Does your dog have lungworm?
Known as Angiostrongylus vasorum, lungworm is often transmitted when dogs and foxes eat infected slugs and snails, accidentally or deliberately, whilst rummaging through undergrowth, eating grass, drinking from puddles or outdoor water bowls, or picking them up from their toys. Unlike some other parasites that may cause your dog mild pain or discomfort, lungworm can be fatal if the condition is not diagnosed and treated. The earlier you spot and treat a lungworm infection, the more likely your dog will recover, so it’s essential to know what to look for:
A persistent cough is one of the more common symptoms of lungworm and should never be ignored or confused with more common respiratory infections like kennel cough. A dog with lungworm is also likely to tire easily, even after gentle exercise, so that could be one of the first physical changes you notice – especially in young, previously lively dogs.
Poor blood clotting
If your dog bleeds persistently from a minor wound, it could be a sign that lungworm is present. Poor blood clotting can also make your dog more prone to nose bleeds, and can cause anaemia, which may make your dog’s eyes and gums look paler than usual.
Lungworm can be associated with vomiting and diarrhoea, but this is not always the case and these are also the symptoms of many other common or temporary health problems – including food allergies and tummy upsets. However, if your dog has contracted lungworm, it may also have other non-specific signs such as weight loss or poor appetite.
Changes in behaviour can be hard to pin down but if your dog is noticeably lethargic or depressed, or suffers from seizures, you should always contact your vet immediately. Lungworm can be present in your dog’s body for months without any obvious symptoms, and the signs are easily confused with other illnesses, which makes diagnosis tricky.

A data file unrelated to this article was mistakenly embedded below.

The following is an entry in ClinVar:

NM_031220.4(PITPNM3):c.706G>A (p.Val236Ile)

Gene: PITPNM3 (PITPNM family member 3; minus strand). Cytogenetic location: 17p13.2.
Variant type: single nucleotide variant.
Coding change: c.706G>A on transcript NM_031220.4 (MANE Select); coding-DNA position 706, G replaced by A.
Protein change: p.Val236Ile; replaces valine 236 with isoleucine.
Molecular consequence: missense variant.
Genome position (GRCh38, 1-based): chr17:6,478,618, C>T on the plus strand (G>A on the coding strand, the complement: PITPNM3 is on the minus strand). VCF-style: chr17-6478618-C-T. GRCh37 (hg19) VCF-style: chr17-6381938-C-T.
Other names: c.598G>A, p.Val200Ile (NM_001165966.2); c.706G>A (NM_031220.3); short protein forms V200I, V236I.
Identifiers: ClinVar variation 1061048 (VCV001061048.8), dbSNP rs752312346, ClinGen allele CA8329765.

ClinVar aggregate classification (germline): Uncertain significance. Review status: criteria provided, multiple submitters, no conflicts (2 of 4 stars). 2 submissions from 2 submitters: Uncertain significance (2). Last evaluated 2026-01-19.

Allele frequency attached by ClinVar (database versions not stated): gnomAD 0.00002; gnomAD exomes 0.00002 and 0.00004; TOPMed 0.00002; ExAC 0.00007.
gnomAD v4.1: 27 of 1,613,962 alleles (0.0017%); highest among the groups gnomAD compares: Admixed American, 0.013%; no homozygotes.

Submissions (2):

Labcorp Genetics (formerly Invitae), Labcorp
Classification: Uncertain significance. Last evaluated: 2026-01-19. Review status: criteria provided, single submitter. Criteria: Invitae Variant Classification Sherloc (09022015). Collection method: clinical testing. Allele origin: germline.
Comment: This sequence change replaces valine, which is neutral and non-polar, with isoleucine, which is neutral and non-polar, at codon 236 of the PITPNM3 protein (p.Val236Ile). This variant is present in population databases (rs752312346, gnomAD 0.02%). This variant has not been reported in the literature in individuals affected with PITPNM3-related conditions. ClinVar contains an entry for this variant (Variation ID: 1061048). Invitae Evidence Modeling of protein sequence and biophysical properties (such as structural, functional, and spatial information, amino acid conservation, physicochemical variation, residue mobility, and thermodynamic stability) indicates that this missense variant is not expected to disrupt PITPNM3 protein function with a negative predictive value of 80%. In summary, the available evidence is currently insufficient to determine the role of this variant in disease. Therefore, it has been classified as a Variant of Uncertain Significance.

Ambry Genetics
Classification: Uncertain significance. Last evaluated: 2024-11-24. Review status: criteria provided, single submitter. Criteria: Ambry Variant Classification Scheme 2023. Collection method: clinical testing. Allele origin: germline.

If you spot any of the signs of lungworm, it’s vital that you take your dog to a vet as soon as possible. Once diagnosed, your vet can administer a lungworm treatment for dogs, which in most cases will result in a full recovery.
Lungworm has been on the increase, and is now endemic throughout much of the UK, so it is also important to think about how to prevent your dog becoming infected with lungworm in the first place. This is particularly important if you live in an area where lungworm has been reported (you can use this online lungworm locator to check), or if your dog regularly eats or licks slugs and snails.
Always speak to your vet before choosing a preventative product because not all worming products are effective against lungworm. Unlike many other worming products that only need to be given once every three months, it’s important to treat your dog for lungworm every month – as not doing so leaves them unprotected for too long between doses.
Dogs are naturally curious, so you might not know what they’re sniffing when they venture off into the garden. Breaking the life-cycle of the lungworm is important too: always pick up and dispose of your dog’s poo safely.
Use the lungworm map to see if any cases have been reported in your area.